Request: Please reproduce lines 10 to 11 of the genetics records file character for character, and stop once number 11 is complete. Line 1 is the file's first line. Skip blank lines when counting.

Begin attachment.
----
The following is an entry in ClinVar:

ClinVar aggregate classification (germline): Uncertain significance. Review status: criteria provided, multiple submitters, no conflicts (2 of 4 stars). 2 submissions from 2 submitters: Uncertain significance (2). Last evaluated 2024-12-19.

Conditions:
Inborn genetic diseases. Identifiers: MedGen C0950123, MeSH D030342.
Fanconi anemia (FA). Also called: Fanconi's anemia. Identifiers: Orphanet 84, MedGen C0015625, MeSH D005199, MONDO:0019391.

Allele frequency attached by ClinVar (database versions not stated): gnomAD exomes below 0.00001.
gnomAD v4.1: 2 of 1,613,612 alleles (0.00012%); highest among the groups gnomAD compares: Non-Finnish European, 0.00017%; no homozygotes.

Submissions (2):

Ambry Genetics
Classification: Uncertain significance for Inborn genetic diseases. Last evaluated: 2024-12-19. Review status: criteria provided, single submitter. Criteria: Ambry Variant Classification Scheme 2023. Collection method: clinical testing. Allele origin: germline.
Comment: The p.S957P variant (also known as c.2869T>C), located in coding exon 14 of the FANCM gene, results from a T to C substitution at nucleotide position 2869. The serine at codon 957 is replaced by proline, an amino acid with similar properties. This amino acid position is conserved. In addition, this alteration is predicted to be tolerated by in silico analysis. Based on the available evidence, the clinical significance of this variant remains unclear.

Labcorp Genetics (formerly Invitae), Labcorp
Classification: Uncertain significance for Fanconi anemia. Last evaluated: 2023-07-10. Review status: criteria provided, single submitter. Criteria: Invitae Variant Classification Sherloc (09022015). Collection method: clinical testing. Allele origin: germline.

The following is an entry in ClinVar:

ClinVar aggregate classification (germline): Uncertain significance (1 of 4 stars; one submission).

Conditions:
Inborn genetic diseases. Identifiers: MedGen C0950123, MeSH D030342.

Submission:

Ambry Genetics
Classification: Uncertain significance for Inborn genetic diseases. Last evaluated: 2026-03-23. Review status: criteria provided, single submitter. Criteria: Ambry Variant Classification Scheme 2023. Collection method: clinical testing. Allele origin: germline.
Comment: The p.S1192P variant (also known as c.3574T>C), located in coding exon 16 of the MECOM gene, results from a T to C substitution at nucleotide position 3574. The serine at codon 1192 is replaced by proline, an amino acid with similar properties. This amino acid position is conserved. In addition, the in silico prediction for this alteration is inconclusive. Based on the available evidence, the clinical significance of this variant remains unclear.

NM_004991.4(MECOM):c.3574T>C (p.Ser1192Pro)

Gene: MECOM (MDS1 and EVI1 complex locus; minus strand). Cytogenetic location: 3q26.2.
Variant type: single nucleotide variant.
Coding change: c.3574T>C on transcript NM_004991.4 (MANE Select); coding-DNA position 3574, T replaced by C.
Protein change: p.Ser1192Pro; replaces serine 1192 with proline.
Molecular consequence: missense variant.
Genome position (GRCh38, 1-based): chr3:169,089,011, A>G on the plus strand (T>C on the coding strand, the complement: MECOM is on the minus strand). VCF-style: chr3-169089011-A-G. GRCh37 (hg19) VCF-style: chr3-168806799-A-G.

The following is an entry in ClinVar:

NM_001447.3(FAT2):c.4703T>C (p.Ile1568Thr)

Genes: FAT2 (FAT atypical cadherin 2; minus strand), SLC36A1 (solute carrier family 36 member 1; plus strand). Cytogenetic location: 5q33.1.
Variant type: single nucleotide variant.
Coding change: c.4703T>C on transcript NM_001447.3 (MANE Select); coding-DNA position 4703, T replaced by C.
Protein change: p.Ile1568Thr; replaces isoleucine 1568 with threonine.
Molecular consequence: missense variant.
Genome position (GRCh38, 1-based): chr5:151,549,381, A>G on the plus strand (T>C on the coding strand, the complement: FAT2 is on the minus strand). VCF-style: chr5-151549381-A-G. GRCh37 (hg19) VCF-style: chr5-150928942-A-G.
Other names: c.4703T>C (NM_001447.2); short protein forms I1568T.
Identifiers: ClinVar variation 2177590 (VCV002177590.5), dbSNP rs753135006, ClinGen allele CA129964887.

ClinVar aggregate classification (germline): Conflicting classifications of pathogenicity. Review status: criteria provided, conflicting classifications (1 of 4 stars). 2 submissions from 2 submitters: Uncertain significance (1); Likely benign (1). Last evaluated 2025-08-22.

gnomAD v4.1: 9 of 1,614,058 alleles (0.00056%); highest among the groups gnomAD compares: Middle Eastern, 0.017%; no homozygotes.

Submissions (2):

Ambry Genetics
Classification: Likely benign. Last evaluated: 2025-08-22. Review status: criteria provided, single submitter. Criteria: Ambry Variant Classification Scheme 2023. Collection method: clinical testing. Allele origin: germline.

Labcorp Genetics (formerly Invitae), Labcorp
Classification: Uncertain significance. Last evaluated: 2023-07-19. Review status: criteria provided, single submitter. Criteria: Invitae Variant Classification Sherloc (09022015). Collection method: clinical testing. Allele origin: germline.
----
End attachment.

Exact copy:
Classification: Uncertain significance for Inborn genetic diseases. Last evaluated: 2024-12-19. Review status: criteria provided, single submitter. Criteria: Ambry Variant Classification Scheme 2023. Collection method: clinical testing. Allele origin: germline.
Comment: The p.S957P variant (also known as c.2869T>C), located in coding exon 14 of the FANCM gene, results from a T to C substitution at nucleotide position 2869. The serine at codon 957 is replaced by proline, an amino acid with similar properties. This amino acid position is conserved. In addition, this alteration is predicted to be tolerated by in silico analysis. Based on the available evidence, the clinical significance of this variant remains unclear.